BED BUG DETECTION / What to look for 

This page will help you be able to identify signs of a bed bug infestation. Knowing what to look for is key!

Keep In Mind: You will most likely see signs of an infestation before actually seeing a bug!

Primary signs of Bed Bug infestations include: Feces, Blood, and Casings. 

Secondary signs of Bed Bug infestations include: Live Bed Bugs, Eggs, and Eggshells.

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PRIMARY SIGNS 

Bed Bug Feces (droppings): Bed Bug Feces is usually found around creases along the mattress and or box spring. Droppings can also found along the back of the head board or artwork hanging above the head of the bed. Bed bug droppings are always black and look like the marks of a felt tip pen and tend to bleed into the fabric, carpet, etc…They do not rub off. Click on these photos to see better examples of bed bug fecal matter:

bed-bug-fecal matter on mattresses.jpg

 Bed Bug fecal matter on a mattress. (Source:libraryoflogic.com)

 

Bed Bug Feces on Head Board.jpg

 Bed bug feces on the back of a head board in a hotel

 

Bed Bug feces up close in mattress seam.jpg

Up close pic of bed bug feces in mattress seams.

 

 

Blood Smears: Smears of blood on sheets/pillows are also one of the early warning signs that there may be an infestation. Bed bugs do not fully close their mouths around the bite site when feeding, leaving drops of blood and residual marks. Also, bed bugs have an anti-coagulant whoch keeps the blood flowing. However, there are many other reasons that blood smears could be visible, and blood alone is not evidence of a Bed Bug infestation. 

 

bed bug blood stains.jpg Blood left on sheets from a recent bed bug bite.  Bed bugs typically drip blood as they take a blood meal.  

(Source:bedbugger.com)

 

blood smears on sheets #2.jpgAnother image of blood stains left by bed bugs on sheets (Source:bedbugger.com)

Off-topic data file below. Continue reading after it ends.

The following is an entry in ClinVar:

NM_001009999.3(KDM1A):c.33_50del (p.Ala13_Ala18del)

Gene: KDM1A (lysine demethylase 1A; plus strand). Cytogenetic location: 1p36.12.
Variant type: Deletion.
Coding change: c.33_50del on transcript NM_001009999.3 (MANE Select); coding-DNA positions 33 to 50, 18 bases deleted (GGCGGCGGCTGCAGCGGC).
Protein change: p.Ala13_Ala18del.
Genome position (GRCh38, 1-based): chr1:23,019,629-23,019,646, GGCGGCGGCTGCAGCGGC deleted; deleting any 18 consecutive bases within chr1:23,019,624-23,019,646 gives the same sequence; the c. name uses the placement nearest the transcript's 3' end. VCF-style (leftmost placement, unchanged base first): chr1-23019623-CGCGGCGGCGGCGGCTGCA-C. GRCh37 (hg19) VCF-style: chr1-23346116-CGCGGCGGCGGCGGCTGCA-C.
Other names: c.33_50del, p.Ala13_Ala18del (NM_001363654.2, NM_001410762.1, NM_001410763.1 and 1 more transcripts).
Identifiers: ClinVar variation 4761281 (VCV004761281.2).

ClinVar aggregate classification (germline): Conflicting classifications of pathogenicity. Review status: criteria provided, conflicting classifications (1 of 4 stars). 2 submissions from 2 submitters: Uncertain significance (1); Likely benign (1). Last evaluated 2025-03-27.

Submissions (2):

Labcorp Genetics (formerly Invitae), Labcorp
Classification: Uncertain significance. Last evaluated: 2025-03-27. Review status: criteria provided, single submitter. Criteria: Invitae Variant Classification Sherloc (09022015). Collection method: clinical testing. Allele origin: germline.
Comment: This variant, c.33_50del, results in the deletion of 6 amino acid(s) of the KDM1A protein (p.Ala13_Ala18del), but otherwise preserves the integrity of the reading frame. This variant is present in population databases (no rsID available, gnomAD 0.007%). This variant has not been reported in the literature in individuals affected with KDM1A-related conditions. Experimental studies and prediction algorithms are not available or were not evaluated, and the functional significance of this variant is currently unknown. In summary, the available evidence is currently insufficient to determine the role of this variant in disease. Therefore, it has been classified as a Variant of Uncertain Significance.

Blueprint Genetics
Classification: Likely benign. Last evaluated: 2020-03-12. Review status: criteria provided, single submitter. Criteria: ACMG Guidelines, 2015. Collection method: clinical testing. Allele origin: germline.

bedbug-blood-stains-photo.jpgClose up of bed bug blood drips on pillow case

 

 

 

Casings: As the bed bug molts into its next life stage, the old skin casings are left behind. Cast skins (casings) look like lighter colored empty bed bug shells – which is basically what they are. They can vary in size and in color. They get lighter in color over time. 

bed-bug-casings-shells-pile.jpg

Shed bed bugs shells, or casings, left after the bed bugs molt after taking a blood meal.

 

 

casings.jpg

A group of bed bug shells, or casings, show a bad infestation.

 

 

stages and sizes of bed bug casings.jpg

Empty casings show the various sizes and stages of bed bug growth

 

 

SECONDARY SIGNS

Live Bed Bugs: Live Bed Bugs are, of course, the most obvious sign of a Bed Bug infestation. Live Bed Bugs can be found in any part of the unit, including the bathroom, because they are hitch-hikers. They can easily be introduced to any room that a guest has had clothing, linens, luggage, etc…Bed bug refuges contain bed bugs of all sizes. 

bed bug life cycle and stages of bed bugs to adulthood.png

adult male and female bed bugs 2.jpgMale & Femal Adult Bed Bugs.

 

Adult Bed Bug.jpgAdult bed bug actual size

 

Eggs and Eggshells: Bed Bug Eggs and Empty Egg Shells are certainly symptoms of a growing multi-generational bed bug population. They are very small – about 1 mm in length – but visible to the naked eye – a magnifying glass helps. They are usually white in color, but can be opaque. Also, they are rarely found alone, but usually as part of the refuge site (in between mattress seams, etc..) with other signs of an infestation such as casings, feces and live bugs.

 

Bed-Bug-Pictures-of-Eggs.jpg

Bed bug eggs and casings and fecal matter. Note, the eggs are whitish in comparison

 

bed-bug-eggs-with-nymphs.jpg

Bed bug eggs, tiny and white, shown here with bed bug nymphs.

 
 
Now You Are Ready to Inspect Your Own Home or Hotel Room.
Our 10-Point Inspection Checklist makes it easy!
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